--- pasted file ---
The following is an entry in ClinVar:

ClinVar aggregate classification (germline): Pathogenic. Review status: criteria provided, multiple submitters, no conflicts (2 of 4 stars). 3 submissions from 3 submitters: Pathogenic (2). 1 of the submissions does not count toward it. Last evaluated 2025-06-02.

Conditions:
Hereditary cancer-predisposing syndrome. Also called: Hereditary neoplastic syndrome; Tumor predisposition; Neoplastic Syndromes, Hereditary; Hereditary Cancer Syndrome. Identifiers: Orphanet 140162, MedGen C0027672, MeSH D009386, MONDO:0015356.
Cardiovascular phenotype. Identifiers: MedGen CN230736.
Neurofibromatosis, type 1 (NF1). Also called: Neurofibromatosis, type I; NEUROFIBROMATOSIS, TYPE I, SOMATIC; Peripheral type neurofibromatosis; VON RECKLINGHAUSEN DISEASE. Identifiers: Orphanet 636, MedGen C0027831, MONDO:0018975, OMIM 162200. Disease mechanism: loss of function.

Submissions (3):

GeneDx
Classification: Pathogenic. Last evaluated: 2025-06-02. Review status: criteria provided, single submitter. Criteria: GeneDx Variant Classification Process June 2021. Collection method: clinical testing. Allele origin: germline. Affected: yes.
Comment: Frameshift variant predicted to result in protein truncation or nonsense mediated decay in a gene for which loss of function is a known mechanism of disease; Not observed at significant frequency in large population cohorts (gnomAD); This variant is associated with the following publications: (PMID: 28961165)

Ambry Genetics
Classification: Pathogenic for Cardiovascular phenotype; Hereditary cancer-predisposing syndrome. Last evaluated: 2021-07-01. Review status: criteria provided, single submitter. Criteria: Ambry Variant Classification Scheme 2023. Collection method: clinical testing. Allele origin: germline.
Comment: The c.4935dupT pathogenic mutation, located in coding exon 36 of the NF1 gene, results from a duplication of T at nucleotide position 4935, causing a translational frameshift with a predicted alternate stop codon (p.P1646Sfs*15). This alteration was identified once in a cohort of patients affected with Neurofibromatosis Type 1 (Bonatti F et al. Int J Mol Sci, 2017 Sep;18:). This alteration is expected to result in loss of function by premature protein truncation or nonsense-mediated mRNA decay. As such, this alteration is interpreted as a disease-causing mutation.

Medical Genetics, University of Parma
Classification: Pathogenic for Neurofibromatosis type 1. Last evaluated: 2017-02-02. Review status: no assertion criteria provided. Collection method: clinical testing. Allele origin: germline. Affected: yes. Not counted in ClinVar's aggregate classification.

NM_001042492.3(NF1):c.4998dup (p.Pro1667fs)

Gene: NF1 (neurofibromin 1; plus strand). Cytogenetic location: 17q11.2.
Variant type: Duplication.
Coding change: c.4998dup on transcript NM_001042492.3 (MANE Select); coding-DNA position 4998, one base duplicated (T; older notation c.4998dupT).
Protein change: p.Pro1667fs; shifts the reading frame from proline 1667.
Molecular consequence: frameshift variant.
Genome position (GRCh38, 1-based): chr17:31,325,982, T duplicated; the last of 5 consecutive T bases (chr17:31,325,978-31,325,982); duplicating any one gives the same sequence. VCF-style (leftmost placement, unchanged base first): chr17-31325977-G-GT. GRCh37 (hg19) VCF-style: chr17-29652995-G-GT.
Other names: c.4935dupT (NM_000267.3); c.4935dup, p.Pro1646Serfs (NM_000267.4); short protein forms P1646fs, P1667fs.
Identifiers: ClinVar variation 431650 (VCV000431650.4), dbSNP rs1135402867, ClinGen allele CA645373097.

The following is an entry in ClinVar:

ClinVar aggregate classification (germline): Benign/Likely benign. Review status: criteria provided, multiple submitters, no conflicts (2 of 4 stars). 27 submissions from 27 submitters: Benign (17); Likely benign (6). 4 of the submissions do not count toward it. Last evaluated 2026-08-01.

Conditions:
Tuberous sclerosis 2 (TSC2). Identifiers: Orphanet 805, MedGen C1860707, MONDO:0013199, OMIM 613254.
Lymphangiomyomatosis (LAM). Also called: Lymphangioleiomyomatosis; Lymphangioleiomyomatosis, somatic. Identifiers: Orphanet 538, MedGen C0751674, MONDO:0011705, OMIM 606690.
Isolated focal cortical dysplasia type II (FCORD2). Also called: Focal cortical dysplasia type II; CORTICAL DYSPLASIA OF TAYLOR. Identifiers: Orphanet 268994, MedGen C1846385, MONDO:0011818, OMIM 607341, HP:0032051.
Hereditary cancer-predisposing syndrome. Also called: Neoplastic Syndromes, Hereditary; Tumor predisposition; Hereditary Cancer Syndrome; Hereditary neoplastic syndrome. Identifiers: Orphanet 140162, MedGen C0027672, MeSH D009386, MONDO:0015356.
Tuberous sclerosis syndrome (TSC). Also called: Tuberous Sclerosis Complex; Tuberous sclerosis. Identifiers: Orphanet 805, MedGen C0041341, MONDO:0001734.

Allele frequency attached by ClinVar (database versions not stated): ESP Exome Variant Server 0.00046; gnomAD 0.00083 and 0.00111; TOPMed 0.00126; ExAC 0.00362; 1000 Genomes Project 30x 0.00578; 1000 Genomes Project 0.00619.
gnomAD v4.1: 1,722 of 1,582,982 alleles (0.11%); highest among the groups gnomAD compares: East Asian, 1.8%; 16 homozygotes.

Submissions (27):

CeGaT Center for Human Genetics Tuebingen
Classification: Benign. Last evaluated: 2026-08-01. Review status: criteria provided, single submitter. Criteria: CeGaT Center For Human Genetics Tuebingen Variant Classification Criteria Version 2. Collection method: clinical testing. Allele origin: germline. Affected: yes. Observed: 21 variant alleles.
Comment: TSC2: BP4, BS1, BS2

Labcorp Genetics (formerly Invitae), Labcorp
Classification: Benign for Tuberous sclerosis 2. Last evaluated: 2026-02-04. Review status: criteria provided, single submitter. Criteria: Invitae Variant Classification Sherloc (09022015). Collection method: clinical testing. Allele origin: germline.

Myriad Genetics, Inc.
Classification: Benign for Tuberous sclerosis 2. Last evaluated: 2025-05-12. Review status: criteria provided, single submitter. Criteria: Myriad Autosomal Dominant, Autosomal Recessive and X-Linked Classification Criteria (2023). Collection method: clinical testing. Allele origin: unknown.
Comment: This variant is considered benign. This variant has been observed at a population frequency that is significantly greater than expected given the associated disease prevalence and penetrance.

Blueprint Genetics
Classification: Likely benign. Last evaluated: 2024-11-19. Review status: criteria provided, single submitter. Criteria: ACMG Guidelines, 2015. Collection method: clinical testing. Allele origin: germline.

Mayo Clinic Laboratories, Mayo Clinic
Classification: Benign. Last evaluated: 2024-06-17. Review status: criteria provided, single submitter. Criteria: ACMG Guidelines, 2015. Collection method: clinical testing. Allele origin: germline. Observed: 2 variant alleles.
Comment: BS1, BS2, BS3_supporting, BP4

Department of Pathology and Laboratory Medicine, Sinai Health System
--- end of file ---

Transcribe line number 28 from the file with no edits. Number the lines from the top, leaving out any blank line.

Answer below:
Tuberous sclerosis 2 (TSC2). Identifiers: Orphanet 805, MedGen C1860707, MONDO:0013199, OMIM 613254.